'Attack on Titan' author expresses fears through popular boys' manga

July 20, 2013

By YUKIKO YAMANE/ Staff Writer

At first glance, Hajime Isayama seems an unlikely author for a comic book that begins with a monster gobbling up the main character's mother.

Shy and sensitive, he has the look of an "herbivore," a Japanese term for mild-tempered men who shun relationships with women and lack ambition. But he also writes the boys' manga "Attack on Titan," which depicts a world that is an over-the-top Darwinian jungle.

The ongoing series debuted in 2009 in the pages of Bessatsu Shonen Magazine, published by Kodansha Ltd. As of July, the series' 10 books have sold a total of 22 million copies.

An anime adaptation series started this past April, and a movie is also in the works for next year as the franchise grows at a furious pace.

Isayama, 26, grew up in Hita, Oita Prefecture, which sits in a plain surrounded by mountains. Growing up, he constantly lost matches at kids' sumo tournaments.

"I recognized I was inferior," he said.

He longed to escape someplace where the sky was bigger than the narrow view from his hometown. In high school, Isayama began submitting manga to publishers. "I adored the strong, and I had this underlying desire to change my physique," he explained.

An incident that occurred soon after his move to Tokyo served as inspiration for the manga. Isayama was working a night job at an Internet cafe, when a customer suddenly grabbed him by the collar. "I felt the fear of meeting a person I can't communicate with." He projects that terror and discomfort through the titans.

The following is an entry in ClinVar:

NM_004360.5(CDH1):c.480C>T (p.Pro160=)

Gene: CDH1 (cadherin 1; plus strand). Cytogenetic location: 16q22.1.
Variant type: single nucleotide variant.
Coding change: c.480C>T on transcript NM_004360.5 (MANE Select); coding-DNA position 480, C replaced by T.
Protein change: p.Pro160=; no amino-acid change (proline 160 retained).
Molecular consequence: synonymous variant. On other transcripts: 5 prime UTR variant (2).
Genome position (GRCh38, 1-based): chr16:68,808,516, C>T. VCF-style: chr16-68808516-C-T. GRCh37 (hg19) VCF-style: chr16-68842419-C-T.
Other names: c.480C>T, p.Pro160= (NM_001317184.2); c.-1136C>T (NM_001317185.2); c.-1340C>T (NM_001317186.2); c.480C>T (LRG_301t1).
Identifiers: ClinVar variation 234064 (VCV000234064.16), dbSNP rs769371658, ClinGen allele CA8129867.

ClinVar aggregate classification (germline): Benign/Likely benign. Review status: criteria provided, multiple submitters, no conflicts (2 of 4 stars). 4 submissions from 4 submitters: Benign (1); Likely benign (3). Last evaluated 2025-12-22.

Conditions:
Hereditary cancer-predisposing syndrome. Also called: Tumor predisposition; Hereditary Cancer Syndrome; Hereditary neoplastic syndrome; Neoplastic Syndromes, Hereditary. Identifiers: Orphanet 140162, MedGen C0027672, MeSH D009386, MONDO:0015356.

In "Attack on Titan," people live inside high protective walls. When enormous titans rise above the walls, the young people risk their lives in the fight against the threat.

While the series has been criticized for its barbarity, the depiction of people engaging in hand-to-hand combat seems to resound with today's youths, who want to break out of the hopelessness they feel in their lives.

The violent images are clearly an escape as well for Isayama, who pulls all-nighters several times each month for writing sessions. Producing a popular manga series seems to have turned him into an adult. But turn the discussion to manga and martial arts, and Isayama’s eyes still sparkle like a little boy's.

By YUKIKO YAMANE/ Staff Writer
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Hajime Isayama (Photo by Makoto Kaku)

Hajime Isayama (Photo by Makoto Kaku)

  • Hajime Isayama (Photo by Makoto Kaku)

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